Five names

Deonta Turner, Lemont Davis, Alandis Allison, Maurice Purnell and Juan Bahena Jr.

I felt these five people’s deaths most deeply amid more than 500 fatal shootings this year in Chicago.

I trust . . . that what we do “may be incomplete, but it is a beginning, a step along the way, an opportunity for the Lord’s grace to enter and do the rest.”

Deonta Turner and Lemont Davis were killed next to the community garden I tend along with others from our Anabaptist congregations nearby. Juan Bahena Jr. was shot a block away from my house. Although I pass the spots where each of these three young men were slain as part of my regular routines, I try not to become resigned to this reality.

Alandis Allison and Maurice Purnell were the sons of parents I met through Chicago Pilgrim Walk, an effort to mourn the people who have died in the city’s gun violence and to lift up peacemakers.

It started with Peter, the chaplain I volunteer with at a hospital near the church and garden, and Krista, who works for Mennonite Central Committee and also volunteers at the hospital. Peter told us his vision for a pilgrimage. We all knew people who had walked the Camino Santiago across Spain. Peter thought, Why travel across the ocean to go to holy places? There are holy sites in Chicago, places made holy because Christ suffers alongside us when people are killed and where resurrection shines through community organizations transforming conflict.

With the vision before us, Krista, Peter and I joined with three others from Peter’s congregation to plan a three-day walk in the seven Chicago neighborhoods most affected by gun violence: Back of the Yards, Englewood, Auburn-Gresham, Brighton Park, Lawndale, Garfield Park and Austin. Garfield Park is home to my church, the garden and the hospital. The police district that includes Garfield Park topped the list for homicides this year.

Our group of 15 to 20 people—mostly Mennonite and Catholic—prayed with our feet for 36 miles on an October weekend. We stopped at community organizations, churches and places where victims died. At each stop we prayed, sang and read the names of a portion of the people slain. We heard stories from survivors who lost loved ones to gun violence. One father had buried three sons, the youngest—16 years old—died in May: Alandis Allison. I was moved not only by the father’s grief but by his determination to do all he can to prevent other parents from suffering.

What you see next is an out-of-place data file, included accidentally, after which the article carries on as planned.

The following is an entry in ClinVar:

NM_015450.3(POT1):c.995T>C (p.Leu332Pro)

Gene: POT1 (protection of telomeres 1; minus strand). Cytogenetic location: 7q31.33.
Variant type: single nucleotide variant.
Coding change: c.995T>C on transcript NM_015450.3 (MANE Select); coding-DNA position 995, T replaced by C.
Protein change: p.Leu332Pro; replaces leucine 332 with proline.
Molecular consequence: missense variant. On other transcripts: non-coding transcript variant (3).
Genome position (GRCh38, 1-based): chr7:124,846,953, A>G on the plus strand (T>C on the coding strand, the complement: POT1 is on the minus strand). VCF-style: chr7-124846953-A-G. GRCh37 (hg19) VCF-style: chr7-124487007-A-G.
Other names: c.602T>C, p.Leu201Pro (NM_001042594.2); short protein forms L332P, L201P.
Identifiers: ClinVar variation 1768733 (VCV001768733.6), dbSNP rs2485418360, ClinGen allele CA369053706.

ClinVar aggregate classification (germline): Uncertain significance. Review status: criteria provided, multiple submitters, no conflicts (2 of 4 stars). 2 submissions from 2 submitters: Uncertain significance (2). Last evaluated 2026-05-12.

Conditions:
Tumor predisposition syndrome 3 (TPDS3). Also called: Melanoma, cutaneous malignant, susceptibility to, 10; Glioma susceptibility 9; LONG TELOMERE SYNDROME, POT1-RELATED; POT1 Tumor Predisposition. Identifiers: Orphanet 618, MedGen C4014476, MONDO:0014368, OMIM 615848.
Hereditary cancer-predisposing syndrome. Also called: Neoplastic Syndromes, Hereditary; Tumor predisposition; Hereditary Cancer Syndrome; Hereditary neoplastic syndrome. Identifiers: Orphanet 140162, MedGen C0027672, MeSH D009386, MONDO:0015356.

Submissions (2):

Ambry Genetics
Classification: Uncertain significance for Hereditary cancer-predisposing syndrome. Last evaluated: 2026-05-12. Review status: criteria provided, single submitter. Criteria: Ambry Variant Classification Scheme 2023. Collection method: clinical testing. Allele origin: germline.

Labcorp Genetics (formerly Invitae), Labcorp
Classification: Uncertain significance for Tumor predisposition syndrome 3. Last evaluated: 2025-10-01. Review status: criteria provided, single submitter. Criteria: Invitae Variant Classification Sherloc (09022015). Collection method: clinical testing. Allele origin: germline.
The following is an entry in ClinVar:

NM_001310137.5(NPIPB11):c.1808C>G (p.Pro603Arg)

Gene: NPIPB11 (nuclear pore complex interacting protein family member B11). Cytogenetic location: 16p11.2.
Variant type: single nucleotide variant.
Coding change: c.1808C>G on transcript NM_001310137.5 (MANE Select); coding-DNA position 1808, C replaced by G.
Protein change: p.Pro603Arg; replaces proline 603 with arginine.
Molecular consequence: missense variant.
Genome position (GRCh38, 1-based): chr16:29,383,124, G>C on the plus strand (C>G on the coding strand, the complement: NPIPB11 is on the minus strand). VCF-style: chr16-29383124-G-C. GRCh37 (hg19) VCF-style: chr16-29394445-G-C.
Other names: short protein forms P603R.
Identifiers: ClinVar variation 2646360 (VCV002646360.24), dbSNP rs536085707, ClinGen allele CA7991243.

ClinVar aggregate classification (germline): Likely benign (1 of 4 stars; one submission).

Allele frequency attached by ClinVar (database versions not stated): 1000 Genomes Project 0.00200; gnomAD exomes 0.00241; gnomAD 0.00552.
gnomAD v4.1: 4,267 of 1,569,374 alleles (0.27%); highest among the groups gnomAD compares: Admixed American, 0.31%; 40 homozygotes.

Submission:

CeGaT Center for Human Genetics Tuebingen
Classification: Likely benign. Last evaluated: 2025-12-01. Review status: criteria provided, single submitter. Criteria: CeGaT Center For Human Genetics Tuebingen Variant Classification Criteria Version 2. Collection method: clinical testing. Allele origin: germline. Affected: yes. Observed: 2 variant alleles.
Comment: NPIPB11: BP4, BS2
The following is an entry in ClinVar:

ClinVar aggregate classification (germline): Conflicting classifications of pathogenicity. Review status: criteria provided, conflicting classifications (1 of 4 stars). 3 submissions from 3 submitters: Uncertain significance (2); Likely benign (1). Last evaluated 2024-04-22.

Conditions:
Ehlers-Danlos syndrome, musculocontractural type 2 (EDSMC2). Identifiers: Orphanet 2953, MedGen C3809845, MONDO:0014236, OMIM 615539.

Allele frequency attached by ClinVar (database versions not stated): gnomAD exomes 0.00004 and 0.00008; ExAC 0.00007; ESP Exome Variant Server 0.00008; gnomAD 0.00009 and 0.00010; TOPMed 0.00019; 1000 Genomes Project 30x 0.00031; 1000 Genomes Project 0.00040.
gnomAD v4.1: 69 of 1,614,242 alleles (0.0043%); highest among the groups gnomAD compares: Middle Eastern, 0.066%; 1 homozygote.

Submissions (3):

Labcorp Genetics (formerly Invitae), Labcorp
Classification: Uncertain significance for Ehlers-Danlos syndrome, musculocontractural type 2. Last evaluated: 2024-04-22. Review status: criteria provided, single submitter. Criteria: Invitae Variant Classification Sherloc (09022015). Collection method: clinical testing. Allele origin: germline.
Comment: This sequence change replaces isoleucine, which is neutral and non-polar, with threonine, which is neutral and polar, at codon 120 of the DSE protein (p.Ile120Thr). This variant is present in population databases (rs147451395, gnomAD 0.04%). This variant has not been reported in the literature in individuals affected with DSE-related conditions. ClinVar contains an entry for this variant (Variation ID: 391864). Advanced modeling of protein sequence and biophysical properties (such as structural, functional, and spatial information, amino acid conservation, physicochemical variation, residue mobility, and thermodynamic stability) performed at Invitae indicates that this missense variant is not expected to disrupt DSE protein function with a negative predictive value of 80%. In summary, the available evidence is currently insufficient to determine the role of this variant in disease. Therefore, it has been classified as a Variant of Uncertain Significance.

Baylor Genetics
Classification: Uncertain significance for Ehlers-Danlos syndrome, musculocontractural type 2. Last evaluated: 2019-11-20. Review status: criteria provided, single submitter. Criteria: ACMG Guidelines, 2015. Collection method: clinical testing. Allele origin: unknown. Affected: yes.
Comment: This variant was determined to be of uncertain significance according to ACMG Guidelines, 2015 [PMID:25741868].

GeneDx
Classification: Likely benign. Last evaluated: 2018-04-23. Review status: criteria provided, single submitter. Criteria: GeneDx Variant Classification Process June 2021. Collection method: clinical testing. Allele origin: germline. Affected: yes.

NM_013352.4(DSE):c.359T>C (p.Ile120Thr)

Hearing such stories made the weight of each life lost more real. Yet each time I listened to the names being recited, the complexity of the problem overwhelmed me.

Organizations we met with sparked hope. One works with at-risk youth, sticking with them even if they commit an act of violence and visiting those incarcerated.

I have no illusions that Chicago Pilgrim Walk was a solution by itself. But I trust, as I read at our closing service from Ken Untener’s “Reflection on Ministry,” that what we do “may be incomplete, but it is a beginning, a step along the way, an opportunity for the Lord’s grace to enter and do the rest.”

The rest includes the Spirit animating our continued work through relationships we built along the way, addressing the root causes of violence, including racism and poverty. We are advocating for legislation to hold gun dealers accountable. However, we know that many of the guns on Chicago’s streets come from outside of Illinois.

Of the hundreds shot to death in Chicago this year, I carry five names close to me—Deonta Turner, Lemont Davis, Alandis Allison, Maurice Purnell and Juan Bahena Jr.—as we seek an end to the violence.

 

All reviews express the opinions of the reviewer, not necessarily the views of Third Way.

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